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Millions of Smartphones Distributed Worldwide With Preinstalled ‘Guerrilla’ Malware

A threat actor tracked as Lemon Group has control over millions of smartphones distributed worldwide thanks to preinstalled Guerrilla malware.

A threat actor has control over millions of smartphones distributed worldwide thanks to a piece of malware that has been preinstalled on the devices, Trend Micro warned.

It has been known for several years that smartphones, particularly budget devices, may be shipped with shady firmware that can give companies or other entities access to user data. One of the best known operations involved Triada, an advanced trojan installed on Android devices whose existence came to light in 2016. 

Since 2021, Trend Micro has been tracking a different operation that appears to be linked to Triada. The group behind the campaign is tracked by the cybersecurity firm as Lemon Group and the malware preloaded on devices is called Guerrilla. 

The campaign has been active since at least 2018, with the threat actor changing the name of its operation from Lemon to Durian Cloud SMS after Trend Micro detailed its operations last year.

In a new report published on Wednesday, Trend Micro said it conducted an analysis of the Guerrilla malware after acquiring a phone and extracting its ROM image for a forensic investigation. 

“While we identified a number of businesses that Lemon Group does for big data, marketing, and advertising companies, the main business involves the utilization of big data: analyzing massive amounts of data and the corresponding characteristics of manufacturers’ shipments, different advertising content obtained from different users at different times, and the hardware data with detailed software push,” Trend Micro explained. 

“This allows Lemon Group to monitor customers that can be further infected with other apps to build on, such as focusing on only showing advertisements to app users from certain regions,” it added.

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An implant planted by Lemon Group loads a downloader that serves as what Trend Micro calls the main plugin, which in turn can fetch and run other plugins. 

The secondary plugins can be used to capture SMS messages (including ones containing one-time passwords for popular services such as WhatsApp and Facebook), set up a reverse proxy on infected phones, harvest application data, hijack applications such as WhatsApp to send messages, and deliver ads when launching official apps. 

These types of implants are typically placed on devices not by the OEM, but by third-party vendors to which the OEM provides the system image for adding new features. The features they add can include malware such as Guerrilla and the OEM is unaware of its existence.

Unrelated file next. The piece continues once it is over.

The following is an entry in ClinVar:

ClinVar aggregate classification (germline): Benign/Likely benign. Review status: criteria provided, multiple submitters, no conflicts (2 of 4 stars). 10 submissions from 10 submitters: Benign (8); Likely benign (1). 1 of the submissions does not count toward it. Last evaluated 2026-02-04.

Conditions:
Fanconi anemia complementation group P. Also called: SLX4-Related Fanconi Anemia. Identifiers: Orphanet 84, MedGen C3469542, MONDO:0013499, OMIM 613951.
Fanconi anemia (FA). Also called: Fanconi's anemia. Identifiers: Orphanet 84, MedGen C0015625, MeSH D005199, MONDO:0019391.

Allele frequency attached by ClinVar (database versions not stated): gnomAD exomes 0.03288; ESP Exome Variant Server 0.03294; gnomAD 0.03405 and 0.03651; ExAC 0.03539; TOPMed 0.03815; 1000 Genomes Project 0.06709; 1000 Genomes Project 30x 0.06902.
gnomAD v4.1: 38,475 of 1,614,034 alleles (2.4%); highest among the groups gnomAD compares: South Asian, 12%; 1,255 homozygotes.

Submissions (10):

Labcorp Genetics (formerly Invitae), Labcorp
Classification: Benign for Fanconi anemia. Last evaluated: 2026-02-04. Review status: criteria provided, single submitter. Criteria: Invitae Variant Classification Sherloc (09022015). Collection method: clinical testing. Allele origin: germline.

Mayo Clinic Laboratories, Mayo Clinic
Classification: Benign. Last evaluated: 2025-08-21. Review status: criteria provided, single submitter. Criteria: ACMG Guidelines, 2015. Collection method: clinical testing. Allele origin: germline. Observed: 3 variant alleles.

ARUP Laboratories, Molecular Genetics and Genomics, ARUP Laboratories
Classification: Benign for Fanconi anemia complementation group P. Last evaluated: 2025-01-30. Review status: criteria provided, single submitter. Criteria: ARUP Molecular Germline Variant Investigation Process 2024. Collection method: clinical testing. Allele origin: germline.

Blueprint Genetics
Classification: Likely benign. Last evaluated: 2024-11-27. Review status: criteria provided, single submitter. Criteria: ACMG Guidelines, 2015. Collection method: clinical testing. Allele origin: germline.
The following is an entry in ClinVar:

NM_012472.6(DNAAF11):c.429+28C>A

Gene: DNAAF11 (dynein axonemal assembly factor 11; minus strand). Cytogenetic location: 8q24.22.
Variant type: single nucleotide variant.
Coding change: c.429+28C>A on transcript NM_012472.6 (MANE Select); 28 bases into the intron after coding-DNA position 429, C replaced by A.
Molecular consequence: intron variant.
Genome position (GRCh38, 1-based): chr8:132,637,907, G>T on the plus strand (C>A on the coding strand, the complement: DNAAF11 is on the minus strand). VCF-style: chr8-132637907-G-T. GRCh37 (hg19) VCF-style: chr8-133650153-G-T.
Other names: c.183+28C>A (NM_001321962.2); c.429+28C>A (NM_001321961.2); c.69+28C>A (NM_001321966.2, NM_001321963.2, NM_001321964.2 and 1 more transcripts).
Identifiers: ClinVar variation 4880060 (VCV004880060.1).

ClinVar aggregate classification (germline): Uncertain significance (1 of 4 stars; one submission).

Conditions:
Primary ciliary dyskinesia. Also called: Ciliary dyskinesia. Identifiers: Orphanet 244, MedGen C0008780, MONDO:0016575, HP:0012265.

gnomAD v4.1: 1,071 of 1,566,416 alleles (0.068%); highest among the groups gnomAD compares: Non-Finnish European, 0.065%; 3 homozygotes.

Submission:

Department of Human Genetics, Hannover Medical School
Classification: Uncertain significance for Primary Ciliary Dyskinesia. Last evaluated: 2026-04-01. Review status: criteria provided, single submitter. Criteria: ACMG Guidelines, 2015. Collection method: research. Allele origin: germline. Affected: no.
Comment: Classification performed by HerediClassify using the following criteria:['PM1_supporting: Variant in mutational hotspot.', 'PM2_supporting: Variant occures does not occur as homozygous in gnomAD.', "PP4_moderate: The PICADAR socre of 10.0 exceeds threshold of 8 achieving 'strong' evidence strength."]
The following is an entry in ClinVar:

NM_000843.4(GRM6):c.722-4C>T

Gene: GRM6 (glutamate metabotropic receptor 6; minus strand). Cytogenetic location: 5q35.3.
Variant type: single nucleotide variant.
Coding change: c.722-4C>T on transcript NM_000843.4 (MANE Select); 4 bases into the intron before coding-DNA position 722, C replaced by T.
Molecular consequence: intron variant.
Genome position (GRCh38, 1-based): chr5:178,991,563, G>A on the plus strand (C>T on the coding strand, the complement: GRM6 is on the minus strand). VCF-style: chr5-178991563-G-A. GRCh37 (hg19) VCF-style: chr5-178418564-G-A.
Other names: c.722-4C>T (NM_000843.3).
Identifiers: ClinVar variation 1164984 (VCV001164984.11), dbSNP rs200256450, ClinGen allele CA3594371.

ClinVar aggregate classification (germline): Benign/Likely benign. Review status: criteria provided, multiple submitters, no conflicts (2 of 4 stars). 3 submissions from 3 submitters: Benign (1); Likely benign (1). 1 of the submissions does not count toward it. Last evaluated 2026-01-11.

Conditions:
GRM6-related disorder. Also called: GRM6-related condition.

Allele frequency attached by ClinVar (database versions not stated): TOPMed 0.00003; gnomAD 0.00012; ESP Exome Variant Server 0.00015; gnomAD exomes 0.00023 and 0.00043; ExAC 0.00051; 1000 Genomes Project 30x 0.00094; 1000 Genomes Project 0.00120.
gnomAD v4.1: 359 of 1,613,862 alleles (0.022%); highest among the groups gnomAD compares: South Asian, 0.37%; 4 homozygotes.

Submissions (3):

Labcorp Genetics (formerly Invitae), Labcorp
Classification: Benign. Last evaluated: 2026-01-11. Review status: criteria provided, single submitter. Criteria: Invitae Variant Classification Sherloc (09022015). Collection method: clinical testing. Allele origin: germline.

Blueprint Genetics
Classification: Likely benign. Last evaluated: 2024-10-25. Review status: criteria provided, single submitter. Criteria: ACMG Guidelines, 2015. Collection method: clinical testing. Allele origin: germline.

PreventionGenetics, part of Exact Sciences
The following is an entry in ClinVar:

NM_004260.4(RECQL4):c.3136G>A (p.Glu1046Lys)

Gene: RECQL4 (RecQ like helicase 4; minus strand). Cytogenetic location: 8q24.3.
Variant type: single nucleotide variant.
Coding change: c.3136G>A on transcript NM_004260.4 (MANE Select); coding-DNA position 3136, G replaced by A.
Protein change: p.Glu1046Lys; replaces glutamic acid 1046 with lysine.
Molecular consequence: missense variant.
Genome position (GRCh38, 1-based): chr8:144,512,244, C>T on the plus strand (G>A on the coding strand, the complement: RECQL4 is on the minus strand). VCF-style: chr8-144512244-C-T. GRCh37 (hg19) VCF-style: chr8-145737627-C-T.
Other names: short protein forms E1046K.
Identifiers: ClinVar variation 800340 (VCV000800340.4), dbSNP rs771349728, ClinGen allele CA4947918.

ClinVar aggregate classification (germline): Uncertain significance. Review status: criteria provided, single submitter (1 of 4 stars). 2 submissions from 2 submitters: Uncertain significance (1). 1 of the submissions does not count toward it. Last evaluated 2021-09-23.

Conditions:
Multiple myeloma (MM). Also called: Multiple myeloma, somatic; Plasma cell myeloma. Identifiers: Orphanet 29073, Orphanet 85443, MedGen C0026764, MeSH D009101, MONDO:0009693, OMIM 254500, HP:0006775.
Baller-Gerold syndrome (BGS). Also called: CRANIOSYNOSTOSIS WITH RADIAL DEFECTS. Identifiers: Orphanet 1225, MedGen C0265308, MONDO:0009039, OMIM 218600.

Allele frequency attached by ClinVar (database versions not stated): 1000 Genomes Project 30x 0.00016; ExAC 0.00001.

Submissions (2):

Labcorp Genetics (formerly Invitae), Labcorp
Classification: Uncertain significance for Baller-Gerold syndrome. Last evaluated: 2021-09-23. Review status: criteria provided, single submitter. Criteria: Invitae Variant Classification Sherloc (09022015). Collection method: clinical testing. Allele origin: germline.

Trend Micro has monitored requests from devices on which the Lemon and Durian SMS services were active and found more than 490,000 phone numbers across over 180 countries. The top 10 countries are the US, Mexico, Indonesia, Thailand, Russia, South Africa, India, Angola, Philippines, and Argentina.

The security firm noted that Lemon Group’s website had advertised that it could reach 8.9 million devices — the page showing these numbers was removed recently — which suggests the actual number of devices preloaded with malware is far greater. 

While in this case Trend Micro’s analysis has focused on smartphones, the company has also seen malware from Lemon Group and similar threat actors on smart TVs, Android TV boxes, Android-based smartwatches for kids, and other IoT products.

“Noting our detections for this investigation alone, we were able to identify over 50 brands of mobile devices that have been infected by Guerilla malware, and one brand we’ve identified as a ‘Copycat’ brand of the premiere line of devices from leading mobile device companies,” Trend Micro explained. “A compromise on any significant critical infrastructure with this infection can likely yield a significant profit for Lemon Group in the long run at the expense of legitimate users.”

Related: Triada Trojan Pre-Installed on Low Cost Android Smartphones

Related: Millions of Budget Smartphones With UNISOC Chips Vulnerable to Remote DoS Attacks

Related: ​​Researchers Find Pre-Installed Malware on More Android Phones in U.S.

Written By

Eduard Kovacs (@EduardKovacs) is a contributing editor at SecurityWeek. He worked as a high school IT teacher for two years before starting a career in journalism as Softpedia’s security news reporter. Eduard holds a bachelor’s degree in industrial informatics and a master’s degree in computer techniques applied in electrical engineering.

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